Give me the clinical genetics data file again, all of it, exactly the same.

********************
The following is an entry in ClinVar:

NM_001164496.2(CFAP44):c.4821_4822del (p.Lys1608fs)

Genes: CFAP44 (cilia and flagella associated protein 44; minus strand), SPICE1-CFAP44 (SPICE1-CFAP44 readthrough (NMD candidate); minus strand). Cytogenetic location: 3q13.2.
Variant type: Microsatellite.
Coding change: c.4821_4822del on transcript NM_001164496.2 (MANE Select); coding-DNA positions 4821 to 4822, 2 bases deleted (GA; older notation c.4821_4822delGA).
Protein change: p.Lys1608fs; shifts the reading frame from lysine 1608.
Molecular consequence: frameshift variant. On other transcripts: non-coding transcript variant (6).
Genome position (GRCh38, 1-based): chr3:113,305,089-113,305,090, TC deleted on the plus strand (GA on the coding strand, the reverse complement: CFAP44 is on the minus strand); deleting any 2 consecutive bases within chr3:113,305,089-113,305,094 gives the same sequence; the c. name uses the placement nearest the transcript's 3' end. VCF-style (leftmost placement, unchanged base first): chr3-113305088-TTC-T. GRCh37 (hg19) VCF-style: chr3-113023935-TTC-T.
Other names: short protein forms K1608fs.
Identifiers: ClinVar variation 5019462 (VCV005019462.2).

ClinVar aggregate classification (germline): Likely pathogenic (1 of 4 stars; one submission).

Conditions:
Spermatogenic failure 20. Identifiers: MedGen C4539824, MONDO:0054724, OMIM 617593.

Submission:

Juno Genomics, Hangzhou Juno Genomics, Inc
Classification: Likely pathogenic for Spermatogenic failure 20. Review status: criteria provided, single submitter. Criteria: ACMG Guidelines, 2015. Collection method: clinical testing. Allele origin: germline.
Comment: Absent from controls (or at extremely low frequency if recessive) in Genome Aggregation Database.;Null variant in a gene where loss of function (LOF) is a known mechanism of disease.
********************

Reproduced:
The following is an entry in ClinVar:

NM_001164496.2(CFAP44):c.4821_4822del (p.Lys1608fs)

Genes: CFAP44 (cilia and flagella associated protein 44; minus strand), SPICE1-CFAP44 (SPICE1-CFAP44 readthrough (NMD candidate); minus strand). Cytogenetic location: 3q13.2.
Variant type: Microsatellite.
Coding change: c.4821_4822del on transcript NM_001164496.2 (MANE Select); coding-DNA positions 4821 to 4822, 2 bases deleted (GA; older notation c.4821_4822delGA).
Protein change: p.Lys1608fs; shifts the reading frame from lysine 1608.
Molecular consequence: frameshift variant. On other transcripts: non-coding transcript variant (6).
Genome position (GRCh38, 1-based): chr3:113,305,089-113,305,090, TC deleted on the plus strand (GA on the coding strand, the reverse complement: CFAP44 is on the minus strand); deleting any 2 consecutive bases within chr3:113,305,089-113,305,094 gives the same sequence; the c. name uses the placement nearest the transcript's 3' end. VCF-style (leftmost placement, unchanged base first): chr3-113305088-TTC-T. GRCh37 (hg19) VCF-style: chr3-113023935-TTC-T.
Other names: short protein forms K1608fs.
Identifiers: ClinVar variation 5019462 (VCV005019462.2).

ClinVar aggregate classification (germline): Likely pathogenic (1 of 4 stars; one submission).

Conditions:
Spermatogenic failure 20. Identifiers: MedGen C4539824, MONDO:0054724, OMIM 617593.

Submission:

Juno Genomics, Hangzhou Juno Genomics, Inc
Classification: Likely pathogenic for Spermatogenic failure 20. Review status: criteria provided, single submitter. Criteria: ACMG Guidelines, 2015. Collection method: clinical testing. Allele origin: germline.
Comment: Absent from controls (or at extremely low frequency if recessive) in Genome Aggregation Database.;Null variant in a gene where loss of function (LOF) is a known mechanism of disease.